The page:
The opinion of the court was delivered by: Susan Oki Mollway Chief United States District Judge
ORDER ADOPTING IN PART AND MODIFYING IN PART THE FINDINGS AND RECOMMENDATION TO GRANT PLAINTIFF'S MOTION TO REMAND ACTION TO THE CIRCUIT COURT OF THE FIRST CIRCUIT, STATE OF HAWAII; ORDER DENYING WITHOUT PREJUDICE PLAINTIFF'S MOTION TO AMEND COMPLAINT
Plaintiff Herbert DeAguiar, Jr., filed a wrongful termination action against his former employer, Defendant Whole Foods Market, Inc., in the Circuit Court of the First Circuit, State of Hawaii. See Civ. No. 12-1-0106-01 VLC, ECF No. 1-2. DeAguiar asserts claims of unlawful age-discrimination in violation of section 378-2(1)(A) of Hawaii Revised Statutes and intentional infliction of emotional distress. He also seeks attorney's fees. See id.
Whole Foods removed the action to federal court under 28 U.S.C. §§ 1332(a)(1) and 1441(b). See ECF No. 1.
On March 8, 2012, DeAguiar moved to amend his complaint to substitute the allegedly correct defendant and to remand the case to state court because the correct defendant would destroy diversity of citizenship. The motion did not challenge the amount in controversy. See ECF No. 9.
After extensive briefing, the Magistrate Judge issued his Findings & Recommendation ("F&R"), recommending that this court grant DeAguiar's motion for remand to state court. See ECF No. 35. The Magistrate Judge reasoned that the amount in controversy did not exceed $75,000, as required for diversity jurisdiction by 28 U.S.C. § 1332(a). Id. Because the Magistrate Judge concluded that this court lacks subject matter jurisdiction, he did not adjudicate DeAguiar's request that DeAguiar be allowed to amend the Complaint and that the action be remanded based on the substitution of a new defendant. Id.
Pursuant to Local Rules 7.2(d) and 74.2, the court decides this matter without a hearing. This court adopts the F&R's removal standard and the finding that DeAguiar and Whole Foods are citizens of different states. However, this court modifies the F&R and determines that Whole Foods has proved by a preponderance of the evidence that the amount in controversy exceeds $75,000. Accordingly, this court rejects the recommendation in the F&R that this action be remanded for failure to establish the required amount in controversy. The court denies the motion to amend and to remand, but this denial is without prejudice to DeAguiar's raising of issues set out in his original motion if he seeks rulings on those issues.*fn1
DeAguiar is a resident of the City and County of Honolulu, State of Hawaii. See Complaint ¶ 2, ECF No. 1-2. DeAguiar alleges that Whole Foods is a foreign for-profit corporation doing business in the State of Hawaii. Id. ¶ 3. Whole Foods says it is a corporation incorporated under Texas law and has its principal place of business in Texas. See Notice of Removal ¶ 4, ECF No. 1.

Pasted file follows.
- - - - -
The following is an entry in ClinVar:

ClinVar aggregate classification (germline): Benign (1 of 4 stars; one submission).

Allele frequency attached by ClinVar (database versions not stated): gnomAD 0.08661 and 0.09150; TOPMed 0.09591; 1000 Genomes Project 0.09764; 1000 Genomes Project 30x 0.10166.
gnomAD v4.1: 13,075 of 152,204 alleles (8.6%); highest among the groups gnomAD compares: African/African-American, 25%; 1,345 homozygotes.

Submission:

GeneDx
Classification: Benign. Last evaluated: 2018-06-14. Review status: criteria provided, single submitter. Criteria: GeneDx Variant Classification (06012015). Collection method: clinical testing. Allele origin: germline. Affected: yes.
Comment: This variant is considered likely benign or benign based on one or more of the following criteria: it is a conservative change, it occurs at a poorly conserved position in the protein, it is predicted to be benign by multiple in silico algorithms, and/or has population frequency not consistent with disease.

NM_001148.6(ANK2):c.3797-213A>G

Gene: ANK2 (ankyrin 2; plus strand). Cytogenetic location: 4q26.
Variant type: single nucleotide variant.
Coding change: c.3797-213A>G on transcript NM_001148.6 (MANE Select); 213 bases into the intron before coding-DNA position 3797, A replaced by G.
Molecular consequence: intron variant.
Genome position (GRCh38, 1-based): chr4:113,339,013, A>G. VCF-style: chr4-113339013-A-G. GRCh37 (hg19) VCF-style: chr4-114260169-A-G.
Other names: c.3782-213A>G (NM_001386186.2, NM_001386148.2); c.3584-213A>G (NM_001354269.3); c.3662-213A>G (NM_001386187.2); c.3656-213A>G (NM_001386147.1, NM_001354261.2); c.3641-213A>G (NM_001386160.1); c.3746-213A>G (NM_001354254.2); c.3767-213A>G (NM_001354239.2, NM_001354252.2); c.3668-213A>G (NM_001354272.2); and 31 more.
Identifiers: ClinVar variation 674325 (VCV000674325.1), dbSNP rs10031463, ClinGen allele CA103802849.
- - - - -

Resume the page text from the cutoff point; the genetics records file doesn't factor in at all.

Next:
In August 2008, Whole Foods hired DeAguiar as its Bakery Team Leader. See Complaint ¶ 12. In June 2010, Whole Foods demoted DeAguiar to Assistant Bakery Team Leader. Id. ¶ 13. On December 13, 2010, Whole Foods terminated DeAguiar. Id. ¶ 17.
DeAguiar filed a Charge of Discrimination with the United States Equal Employment Opportunity Commission on March 14, 2011, and, on November 5, 2011, received a Notice of Right to Sue from the EEOC. Id. ¶¶ 22-23.
On January 13, 2012, DeAguiar filed his Complaint in the Circuit Court of the First Circuit, State of Hawaii, in Civ. No. 12-1-0106-01 VLC. See Complaint, ECF No. 1-2. DeAguiar asserts that Whole Foods discriminated against him based on his age, in violation of section 378-2(1)(A) of Hawaii Revised Statutes, and that Whole Foods intentionally inflicted emotional distress on him by demoting and terminating him. Id. ¶¶ 20-21. The Complaint seeks damages for lost wages, benefits, and emotional distress, as well as attorney's fees. Id. at 7. DeAguiar did not specify the amount of damages sought. See id.
On February 17, 2012, Whole Foods removed the action under 28 U.S.C. §§ 1332(a)(1) and 1441(b). See Notice of Removal, ECF No. 1. Whole Foods claimed that DeAguiar's damages exceeded $75,000, thereby satisfying the amount in controversy requirement for diversity jurisdiction. Whole Foods estimated that DeAguiar would receive $56,000 for lost wages, $50,000 for emotional distress damages, and $18,000 for attorney's fees. Id. ¶¶ 7-10.
On March 8, 2012, DeAguiar moved to amend his Complaint and remand this case to state court. The motion sought to delete Whole Foods as a defendant and replace it with WFM Hawaii, LLC, a limited liability company registered in the State of Hawaii. See ECF No. 9. In a supplemental brief addressing the amount in controversy, DeAguiar, claiming that his damages did not exceed $75,000, estimated his lost wages at $54,280, offset by $29,068 in unemployment benefits. See ...